The Conductor operates in full class-A with no feedback. Its balanced preamplification circuit, which provides 14dB of gain to all line inputs, uses four 6922 tubes to amplify each phase of each channel, followed by a motorized ALPS potentiometer, followed by four 6N6P (6H30) tubes in the second amplification stage. There are two outputs and six line-level inputs, each of which can be balanced or single-ended. The elegant but minimalist remote control enables switching of all but one of the inputs, as well as volume, mute, and power. One nice feature is that a microprocessor remembers the volume setting for each input, to minimize the risk of blasts of high-volume blasts when switching among sources with various output levels. There's also a usage meter, calibrated in hours, accessible only via the front panel.
The separate power supply provides 100,000µF of capacitance for the filament circuits, and an additional 10,000µF for the anode circuits. The large toroidal transformer is shielded from static and magnetic effects and supplies eight separate conductor paths: four each for the filaments and anode circuits. The power supply also includes polypropylene capacitors as RF blockers, as well as eight low-resistance voltage regulators to remove ripple from the filament circuit and supply clean voltage.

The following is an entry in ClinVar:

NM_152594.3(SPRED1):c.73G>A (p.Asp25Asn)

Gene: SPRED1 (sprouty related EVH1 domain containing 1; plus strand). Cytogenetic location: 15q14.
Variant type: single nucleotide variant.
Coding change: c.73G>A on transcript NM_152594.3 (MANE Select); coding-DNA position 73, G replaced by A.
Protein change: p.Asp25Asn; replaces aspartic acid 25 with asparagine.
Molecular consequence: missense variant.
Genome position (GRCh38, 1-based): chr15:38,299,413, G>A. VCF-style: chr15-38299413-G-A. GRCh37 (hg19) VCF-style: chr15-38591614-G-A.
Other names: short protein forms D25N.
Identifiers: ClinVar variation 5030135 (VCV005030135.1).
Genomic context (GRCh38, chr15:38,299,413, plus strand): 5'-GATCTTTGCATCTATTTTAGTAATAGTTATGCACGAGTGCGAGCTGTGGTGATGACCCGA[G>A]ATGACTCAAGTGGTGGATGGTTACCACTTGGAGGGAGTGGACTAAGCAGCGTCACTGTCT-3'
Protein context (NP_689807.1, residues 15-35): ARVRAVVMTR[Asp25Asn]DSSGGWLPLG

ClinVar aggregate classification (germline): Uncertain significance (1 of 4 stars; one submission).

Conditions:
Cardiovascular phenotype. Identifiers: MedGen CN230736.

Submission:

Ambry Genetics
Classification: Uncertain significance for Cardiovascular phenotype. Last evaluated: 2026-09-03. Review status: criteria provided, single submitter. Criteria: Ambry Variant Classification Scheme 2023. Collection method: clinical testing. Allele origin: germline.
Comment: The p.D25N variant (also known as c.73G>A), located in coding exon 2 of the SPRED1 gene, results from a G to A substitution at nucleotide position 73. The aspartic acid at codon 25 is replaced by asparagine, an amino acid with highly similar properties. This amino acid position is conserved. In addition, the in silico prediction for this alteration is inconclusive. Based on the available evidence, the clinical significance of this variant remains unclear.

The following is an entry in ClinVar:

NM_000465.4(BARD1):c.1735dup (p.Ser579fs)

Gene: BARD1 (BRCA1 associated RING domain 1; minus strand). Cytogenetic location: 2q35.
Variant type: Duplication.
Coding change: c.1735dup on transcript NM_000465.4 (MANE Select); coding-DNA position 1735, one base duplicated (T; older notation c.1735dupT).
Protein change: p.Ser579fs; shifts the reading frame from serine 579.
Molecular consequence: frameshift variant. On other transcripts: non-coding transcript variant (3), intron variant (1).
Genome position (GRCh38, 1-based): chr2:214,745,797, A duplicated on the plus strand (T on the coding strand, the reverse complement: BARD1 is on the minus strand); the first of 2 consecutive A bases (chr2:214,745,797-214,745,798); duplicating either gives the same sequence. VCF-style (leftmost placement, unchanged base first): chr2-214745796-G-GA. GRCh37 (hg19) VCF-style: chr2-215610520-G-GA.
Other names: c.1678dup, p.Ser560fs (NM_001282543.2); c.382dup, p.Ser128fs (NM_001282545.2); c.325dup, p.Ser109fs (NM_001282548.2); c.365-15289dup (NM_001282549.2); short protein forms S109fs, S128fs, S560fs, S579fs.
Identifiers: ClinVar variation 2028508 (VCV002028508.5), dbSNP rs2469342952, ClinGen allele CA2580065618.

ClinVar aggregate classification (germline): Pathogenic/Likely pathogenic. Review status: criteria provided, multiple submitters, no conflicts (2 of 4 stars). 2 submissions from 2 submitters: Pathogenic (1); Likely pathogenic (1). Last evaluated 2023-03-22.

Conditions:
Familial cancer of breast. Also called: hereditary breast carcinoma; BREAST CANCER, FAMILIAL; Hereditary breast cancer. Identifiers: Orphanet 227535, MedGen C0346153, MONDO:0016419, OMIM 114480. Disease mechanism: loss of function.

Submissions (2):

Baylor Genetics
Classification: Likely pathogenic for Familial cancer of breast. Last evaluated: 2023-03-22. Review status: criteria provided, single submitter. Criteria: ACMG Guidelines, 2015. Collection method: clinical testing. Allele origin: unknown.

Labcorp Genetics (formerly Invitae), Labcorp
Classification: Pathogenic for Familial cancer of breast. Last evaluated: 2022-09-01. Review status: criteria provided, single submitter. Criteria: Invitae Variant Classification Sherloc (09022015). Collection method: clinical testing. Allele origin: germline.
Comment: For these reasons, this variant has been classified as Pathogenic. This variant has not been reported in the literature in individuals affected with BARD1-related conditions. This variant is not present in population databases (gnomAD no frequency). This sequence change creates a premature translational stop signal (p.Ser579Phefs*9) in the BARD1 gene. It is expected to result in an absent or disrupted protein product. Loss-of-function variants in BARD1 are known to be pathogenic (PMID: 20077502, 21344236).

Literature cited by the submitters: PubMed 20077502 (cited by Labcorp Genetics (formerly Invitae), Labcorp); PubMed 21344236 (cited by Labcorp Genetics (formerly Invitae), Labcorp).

All capacitors in preamp and power supply are proprietary designs made exclusively for Audio Valve. The units communicate via two umbilicals terminated with printer-style connectors. Although the preamp is designed to sit atop the power supply, Audio Valve and Ray of Sound will provide umbilicals of any length for those who want to separate them.
As the Conductor operates in class-A, which usually generates a lot of heat, Becker suggests that neither power supply nor preamp be placed on a thick carpet, and that the top of the preamp be given adequate ventilation. The units are each 20" wide, which will be too wide for many component racks.